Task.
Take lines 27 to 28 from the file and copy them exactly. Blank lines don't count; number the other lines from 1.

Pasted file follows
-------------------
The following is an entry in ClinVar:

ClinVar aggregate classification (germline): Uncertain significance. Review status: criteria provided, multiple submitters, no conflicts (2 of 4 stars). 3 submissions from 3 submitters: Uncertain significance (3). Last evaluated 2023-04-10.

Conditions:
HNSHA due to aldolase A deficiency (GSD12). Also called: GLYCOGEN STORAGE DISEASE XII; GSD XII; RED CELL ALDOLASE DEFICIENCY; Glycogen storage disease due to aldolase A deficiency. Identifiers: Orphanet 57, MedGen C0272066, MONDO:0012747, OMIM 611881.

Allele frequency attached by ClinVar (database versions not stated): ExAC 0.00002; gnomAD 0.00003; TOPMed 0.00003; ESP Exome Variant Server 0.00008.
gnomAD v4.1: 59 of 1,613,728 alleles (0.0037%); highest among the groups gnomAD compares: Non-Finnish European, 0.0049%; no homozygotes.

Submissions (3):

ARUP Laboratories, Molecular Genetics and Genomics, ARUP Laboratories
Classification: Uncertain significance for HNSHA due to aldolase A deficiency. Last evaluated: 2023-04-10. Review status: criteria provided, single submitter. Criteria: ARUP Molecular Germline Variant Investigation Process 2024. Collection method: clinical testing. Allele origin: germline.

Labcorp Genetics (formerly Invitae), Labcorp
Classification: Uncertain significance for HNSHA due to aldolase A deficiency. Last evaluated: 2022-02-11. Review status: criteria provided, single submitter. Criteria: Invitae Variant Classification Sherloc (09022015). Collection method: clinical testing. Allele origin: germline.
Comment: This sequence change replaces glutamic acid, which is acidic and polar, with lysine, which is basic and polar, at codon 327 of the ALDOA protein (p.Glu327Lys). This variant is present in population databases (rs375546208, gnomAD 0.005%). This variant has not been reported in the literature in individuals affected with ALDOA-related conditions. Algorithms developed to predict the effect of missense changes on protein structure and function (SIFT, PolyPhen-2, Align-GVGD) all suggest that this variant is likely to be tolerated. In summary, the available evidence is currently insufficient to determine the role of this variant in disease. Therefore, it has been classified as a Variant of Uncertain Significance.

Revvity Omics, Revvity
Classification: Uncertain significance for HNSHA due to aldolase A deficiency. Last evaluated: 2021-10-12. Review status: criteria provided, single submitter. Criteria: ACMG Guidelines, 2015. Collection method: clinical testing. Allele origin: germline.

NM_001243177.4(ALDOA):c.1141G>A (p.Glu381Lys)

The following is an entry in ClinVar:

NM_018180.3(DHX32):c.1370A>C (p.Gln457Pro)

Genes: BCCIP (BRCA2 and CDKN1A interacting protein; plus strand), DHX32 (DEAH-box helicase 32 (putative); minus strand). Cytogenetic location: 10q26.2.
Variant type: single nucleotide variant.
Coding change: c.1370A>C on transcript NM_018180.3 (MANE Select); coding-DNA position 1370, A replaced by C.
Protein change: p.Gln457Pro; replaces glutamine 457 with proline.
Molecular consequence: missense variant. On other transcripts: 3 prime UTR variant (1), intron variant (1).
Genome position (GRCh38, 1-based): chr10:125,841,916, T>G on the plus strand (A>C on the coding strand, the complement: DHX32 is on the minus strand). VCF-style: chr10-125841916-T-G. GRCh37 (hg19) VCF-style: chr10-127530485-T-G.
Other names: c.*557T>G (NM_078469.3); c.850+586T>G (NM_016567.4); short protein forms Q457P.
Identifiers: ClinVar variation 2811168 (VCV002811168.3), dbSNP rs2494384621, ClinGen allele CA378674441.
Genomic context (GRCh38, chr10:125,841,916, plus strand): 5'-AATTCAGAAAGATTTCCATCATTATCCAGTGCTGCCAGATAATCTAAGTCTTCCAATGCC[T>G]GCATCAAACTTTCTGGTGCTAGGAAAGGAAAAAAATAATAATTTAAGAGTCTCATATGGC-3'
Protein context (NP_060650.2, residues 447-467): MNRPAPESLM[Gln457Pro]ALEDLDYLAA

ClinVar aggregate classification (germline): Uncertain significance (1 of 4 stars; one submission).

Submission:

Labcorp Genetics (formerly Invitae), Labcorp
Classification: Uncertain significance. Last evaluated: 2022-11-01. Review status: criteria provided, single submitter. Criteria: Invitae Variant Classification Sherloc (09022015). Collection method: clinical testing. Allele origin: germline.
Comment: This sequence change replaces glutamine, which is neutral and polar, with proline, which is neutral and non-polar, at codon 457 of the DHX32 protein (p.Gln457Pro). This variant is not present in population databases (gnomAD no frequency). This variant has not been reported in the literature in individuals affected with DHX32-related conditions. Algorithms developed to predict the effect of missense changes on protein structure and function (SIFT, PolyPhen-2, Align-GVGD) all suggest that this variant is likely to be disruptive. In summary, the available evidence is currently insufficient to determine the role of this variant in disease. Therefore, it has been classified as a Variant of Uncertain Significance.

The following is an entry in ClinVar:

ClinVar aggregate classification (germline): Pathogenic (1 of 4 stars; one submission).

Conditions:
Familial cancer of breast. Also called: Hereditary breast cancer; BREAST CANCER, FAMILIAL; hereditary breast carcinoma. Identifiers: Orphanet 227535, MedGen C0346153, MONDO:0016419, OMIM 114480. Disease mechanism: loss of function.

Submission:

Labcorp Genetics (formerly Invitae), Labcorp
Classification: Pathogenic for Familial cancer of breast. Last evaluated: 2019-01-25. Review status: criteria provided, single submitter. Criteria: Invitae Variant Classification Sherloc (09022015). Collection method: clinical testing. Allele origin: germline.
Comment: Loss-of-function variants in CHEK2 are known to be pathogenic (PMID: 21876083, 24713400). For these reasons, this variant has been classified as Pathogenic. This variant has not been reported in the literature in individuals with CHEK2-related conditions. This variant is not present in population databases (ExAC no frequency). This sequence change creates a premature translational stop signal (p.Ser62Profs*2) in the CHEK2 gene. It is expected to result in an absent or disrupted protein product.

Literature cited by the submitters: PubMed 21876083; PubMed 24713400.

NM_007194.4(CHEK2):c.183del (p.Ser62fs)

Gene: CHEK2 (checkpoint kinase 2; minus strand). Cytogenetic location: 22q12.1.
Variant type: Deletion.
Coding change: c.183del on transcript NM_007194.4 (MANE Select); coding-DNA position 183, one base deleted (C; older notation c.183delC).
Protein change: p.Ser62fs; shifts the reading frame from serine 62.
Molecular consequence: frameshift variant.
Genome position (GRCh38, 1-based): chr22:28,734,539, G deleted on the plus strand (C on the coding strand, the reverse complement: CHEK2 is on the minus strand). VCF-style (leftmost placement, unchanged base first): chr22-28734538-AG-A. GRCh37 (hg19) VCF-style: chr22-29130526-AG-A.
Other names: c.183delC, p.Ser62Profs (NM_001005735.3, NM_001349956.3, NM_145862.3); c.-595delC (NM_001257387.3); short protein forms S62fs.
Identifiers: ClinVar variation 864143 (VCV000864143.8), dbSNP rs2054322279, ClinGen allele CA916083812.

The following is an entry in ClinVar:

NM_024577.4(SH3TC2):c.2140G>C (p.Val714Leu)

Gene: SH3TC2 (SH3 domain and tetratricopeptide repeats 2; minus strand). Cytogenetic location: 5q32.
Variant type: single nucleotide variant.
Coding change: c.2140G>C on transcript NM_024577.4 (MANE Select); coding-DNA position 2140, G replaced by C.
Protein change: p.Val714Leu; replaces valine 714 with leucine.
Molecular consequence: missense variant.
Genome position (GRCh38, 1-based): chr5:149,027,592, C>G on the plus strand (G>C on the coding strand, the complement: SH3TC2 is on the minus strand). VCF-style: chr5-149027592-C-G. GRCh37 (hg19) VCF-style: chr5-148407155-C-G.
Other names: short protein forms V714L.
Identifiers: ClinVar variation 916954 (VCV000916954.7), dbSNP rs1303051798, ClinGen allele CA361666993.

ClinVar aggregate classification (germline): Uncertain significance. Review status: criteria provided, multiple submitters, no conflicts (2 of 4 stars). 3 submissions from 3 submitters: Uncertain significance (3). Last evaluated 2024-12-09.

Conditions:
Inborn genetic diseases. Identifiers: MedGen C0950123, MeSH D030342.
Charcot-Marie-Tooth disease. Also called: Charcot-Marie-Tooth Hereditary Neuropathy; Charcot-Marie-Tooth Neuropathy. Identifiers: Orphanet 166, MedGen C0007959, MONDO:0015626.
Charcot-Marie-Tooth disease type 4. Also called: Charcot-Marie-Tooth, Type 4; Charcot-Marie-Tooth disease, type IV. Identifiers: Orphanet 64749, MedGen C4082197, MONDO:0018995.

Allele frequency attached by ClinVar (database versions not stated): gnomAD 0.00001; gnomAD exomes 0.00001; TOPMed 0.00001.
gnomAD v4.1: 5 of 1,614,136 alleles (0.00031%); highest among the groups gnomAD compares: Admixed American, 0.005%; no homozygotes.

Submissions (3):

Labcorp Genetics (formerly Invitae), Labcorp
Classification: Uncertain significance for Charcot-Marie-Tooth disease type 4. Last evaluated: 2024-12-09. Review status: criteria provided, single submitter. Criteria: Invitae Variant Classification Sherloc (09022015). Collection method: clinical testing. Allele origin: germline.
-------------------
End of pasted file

Protein context (NP_060650.2, residues 447-467): MNRPAPESLM[Gln457Pro]ALEDLDYLAA

ClinVar aggregate classification (germline): Uncertain significance (1 of 4 stars; one submission).